Police misconduct antagonizes not merely those directly harmed, but other citizens as well. When police act like gangs of thugs, when they act dishonestly, when they hurt and kill innocent people, when they are not protecting, not serving, but harming citizens--and particularly when they then position themselves as victimized innocents and make excuses--they create the very antagonism they are now complaining about. When they then attack those who are critical of their misconduct, they harden the attitude of citizens who see--not protectors at all--but predators out of control.
I am not saying citizens should kill police or threaten the families of police. But I am saying that what police have been doing, the face they are showing to us, citizens, is harmful not only to us, but to them. Things are bad enough now that citizens alone--those who want peace (and protection from predators) cannot accomplish the needed changes themselves. Nor can police just vaguely admit to "a few bad apples" and think that covers the rest of them with glory. The rhetoric that needs to be "dialled down" is the rhetoric of police, the persecution by police of racial minorities, protestors, and activists who are exercising their legal, Constitutionally guaranteed right to disagree, to protest bad behavior, and to criticize, the many excuses made for bad, harmful policing.
I am opposed to violence against police officers for two reasons. First, killing people (including police) is wrong. Not just illegal (bad laws can make good things illegal, as some cities have made feeding the hungry illegal) but morally wrong. But the second reason is this: intentionally harming police officers only reinforces their paranoia and gives them the excuse to claim that they are the victims. They already have highly emotional ceremonies celebrating the deaths of their fellows who are killed "in the line of duty," with pomp and circumstance and dramatic speeches about their "ultimate sacrifice" and their "putting their lives on the line." These ceremonies, which are always featured on the media, intensify and perpetuate their sense of being special, braver and better than anyone else, and also saintly victims. Anything non-police do that increases this attitude is harmful.
Police need to realize that they now look like (in those black riot outfits, with their big armored vehicles and assault rifles and grenade launchers) like enemy troops, not the hometown policeman that many people my age grew up with. They look scary, mean, unreasonable, unapproachable. When they use foul language, threaten and posture and declare they have a right to "blow you away"--when they break down doors (too often of the wrong house), shoot the family pet, throw a flash-bang grenade into a baby's crib (and then refuse to acknowledge their resposibilty for the baby's life-changing injuries), scream at people, throw them on the ground and punch and kick them, shoot without warning and after someone is down, lie (until a videotape proves it) about a citizen attacking them, sexually assault those in custody (and lie about that)...it is no wonder that many people who have not even been arrested see them as little more than thugs in a protection racket. Of course they're not all like that (just like not all Christians hate gays, not all Muslims are terrorists, not all black men are criminals) but enough are--enough data are out there, to make the "friendly policeman on the corner" a very distant memory, almost a ghost.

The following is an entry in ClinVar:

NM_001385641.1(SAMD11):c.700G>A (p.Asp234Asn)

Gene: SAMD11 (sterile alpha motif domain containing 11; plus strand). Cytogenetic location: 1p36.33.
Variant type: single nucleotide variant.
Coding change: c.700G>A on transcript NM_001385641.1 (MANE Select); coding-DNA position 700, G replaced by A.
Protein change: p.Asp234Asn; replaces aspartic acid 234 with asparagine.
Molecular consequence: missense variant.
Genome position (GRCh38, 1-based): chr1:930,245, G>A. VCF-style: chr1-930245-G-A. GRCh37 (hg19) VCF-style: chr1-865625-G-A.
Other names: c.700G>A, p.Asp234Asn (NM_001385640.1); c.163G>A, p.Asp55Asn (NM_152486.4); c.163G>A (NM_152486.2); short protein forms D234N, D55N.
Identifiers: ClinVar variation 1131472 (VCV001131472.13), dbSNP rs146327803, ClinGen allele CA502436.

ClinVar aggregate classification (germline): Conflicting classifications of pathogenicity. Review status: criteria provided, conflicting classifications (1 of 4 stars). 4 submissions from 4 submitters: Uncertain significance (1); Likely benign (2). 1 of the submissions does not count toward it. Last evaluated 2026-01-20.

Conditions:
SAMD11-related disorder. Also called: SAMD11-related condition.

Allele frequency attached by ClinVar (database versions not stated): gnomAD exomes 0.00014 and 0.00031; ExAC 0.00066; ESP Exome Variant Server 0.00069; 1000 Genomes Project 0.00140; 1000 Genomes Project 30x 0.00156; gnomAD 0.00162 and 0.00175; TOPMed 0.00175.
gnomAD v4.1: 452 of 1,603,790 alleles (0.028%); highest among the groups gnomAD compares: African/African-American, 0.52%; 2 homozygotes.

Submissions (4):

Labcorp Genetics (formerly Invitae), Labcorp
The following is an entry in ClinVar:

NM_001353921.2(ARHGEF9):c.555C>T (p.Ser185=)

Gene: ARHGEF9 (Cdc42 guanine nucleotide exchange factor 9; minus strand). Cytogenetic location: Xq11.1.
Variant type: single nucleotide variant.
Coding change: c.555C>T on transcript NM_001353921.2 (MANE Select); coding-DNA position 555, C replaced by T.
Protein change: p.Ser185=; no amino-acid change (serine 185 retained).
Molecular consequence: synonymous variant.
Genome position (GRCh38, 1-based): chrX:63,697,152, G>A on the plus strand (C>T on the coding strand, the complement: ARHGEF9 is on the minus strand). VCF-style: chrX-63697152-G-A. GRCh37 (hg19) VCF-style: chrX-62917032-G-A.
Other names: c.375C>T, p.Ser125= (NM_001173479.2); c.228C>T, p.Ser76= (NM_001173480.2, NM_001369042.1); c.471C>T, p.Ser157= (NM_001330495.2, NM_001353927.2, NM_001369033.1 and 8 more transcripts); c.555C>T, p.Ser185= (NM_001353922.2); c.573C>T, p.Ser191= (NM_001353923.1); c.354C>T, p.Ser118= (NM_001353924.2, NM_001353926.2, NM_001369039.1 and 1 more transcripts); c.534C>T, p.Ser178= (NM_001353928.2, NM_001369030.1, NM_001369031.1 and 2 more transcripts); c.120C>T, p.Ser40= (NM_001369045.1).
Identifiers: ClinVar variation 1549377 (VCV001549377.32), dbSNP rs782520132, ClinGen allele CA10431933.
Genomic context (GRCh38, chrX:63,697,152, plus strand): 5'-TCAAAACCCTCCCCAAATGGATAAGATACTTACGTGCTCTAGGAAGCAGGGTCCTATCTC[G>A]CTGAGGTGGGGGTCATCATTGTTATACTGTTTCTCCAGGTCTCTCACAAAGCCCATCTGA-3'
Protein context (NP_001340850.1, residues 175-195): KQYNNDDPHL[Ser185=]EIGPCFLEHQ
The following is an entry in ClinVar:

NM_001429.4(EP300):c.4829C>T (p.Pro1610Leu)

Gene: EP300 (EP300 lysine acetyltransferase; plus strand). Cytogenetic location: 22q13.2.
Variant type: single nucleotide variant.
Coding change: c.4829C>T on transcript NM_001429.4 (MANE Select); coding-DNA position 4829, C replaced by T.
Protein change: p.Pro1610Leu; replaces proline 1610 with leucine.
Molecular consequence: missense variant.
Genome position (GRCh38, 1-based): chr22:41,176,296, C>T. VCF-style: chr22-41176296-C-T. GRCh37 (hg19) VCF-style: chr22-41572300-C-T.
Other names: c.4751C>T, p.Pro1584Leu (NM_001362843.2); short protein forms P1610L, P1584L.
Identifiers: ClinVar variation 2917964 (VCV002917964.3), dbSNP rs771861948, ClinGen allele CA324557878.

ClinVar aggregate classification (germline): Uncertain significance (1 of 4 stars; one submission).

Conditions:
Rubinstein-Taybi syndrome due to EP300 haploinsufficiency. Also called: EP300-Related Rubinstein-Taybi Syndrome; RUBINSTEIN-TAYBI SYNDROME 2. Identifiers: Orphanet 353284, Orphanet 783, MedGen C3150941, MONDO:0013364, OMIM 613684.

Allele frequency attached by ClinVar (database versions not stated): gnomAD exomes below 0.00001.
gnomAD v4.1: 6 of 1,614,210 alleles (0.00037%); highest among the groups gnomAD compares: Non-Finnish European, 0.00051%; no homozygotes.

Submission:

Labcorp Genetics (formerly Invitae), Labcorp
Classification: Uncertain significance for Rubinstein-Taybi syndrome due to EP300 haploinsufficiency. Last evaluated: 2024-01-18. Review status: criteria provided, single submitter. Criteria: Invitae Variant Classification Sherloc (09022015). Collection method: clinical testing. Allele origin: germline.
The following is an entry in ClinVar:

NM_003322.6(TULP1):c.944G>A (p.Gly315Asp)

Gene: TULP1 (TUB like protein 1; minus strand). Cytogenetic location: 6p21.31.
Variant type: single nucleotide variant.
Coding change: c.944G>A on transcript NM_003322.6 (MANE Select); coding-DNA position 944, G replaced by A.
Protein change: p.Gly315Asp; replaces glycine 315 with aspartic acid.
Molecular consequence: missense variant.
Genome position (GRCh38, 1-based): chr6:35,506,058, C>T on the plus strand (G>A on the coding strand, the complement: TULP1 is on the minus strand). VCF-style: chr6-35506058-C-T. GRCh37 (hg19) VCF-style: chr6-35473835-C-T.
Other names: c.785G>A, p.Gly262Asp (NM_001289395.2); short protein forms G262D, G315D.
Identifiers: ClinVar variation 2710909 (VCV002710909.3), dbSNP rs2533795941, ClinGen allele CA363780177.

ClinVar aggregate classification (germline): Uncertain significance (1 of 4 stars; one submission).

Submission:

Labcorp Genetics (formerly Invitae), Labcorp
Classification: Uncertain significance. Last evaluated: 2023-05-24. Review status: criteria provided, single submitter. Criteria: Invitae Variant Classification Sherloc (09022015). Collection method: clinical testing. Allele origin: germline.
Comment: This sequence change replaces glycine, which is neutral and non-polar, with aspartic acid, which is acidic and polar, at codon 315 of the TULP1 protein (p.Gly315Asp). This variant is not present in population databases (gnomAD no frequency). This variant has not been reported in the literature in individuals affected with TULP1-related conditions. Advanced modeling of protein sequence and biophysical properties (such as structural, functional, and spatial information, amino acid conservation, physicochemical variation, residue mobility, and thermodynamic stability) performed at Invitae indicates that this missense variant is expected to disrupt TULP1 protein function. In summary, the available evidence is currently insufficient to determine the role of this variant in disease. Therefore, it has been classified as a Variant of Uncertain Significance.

Until police can see themselves as they are seen--until they can realize, admit, and hold themselves accountable for the harm they have done, and understand that this image of hulking enemy soldiers in black eager to beat up on and kill citizens will never accomplish what they claim to want--a better relationship with those they protect and serve--the situation cannot really improve.
There are two ways to accomplish this. In some jurisdictions, police chiefs have changed their policies to emphasize peace-keeping, de-escalation rather than violent intervention, and have recruited officers who want to do community policing, want to work with a community, and be part of it, rather than glory-hounds who hope to star on a new COPS episode. Police academies could do a much better job training officers in human-scale policing, in understanding that "protect and serve" does not mean "protect and serve people on the right side of the tracks" but *everyone*. All races, all religions, all social and economic classes, all kinds of family. That a missing black girl is as important as a missing white girl. That the murder of a trans woman is the same--legally and in importance--as the murder of a straight white man. That "takedowns" and door-bashing are not the high end of police work. The high end is regaining trust from those who have been most mistreated, so that they will do their part in making the community safer for all.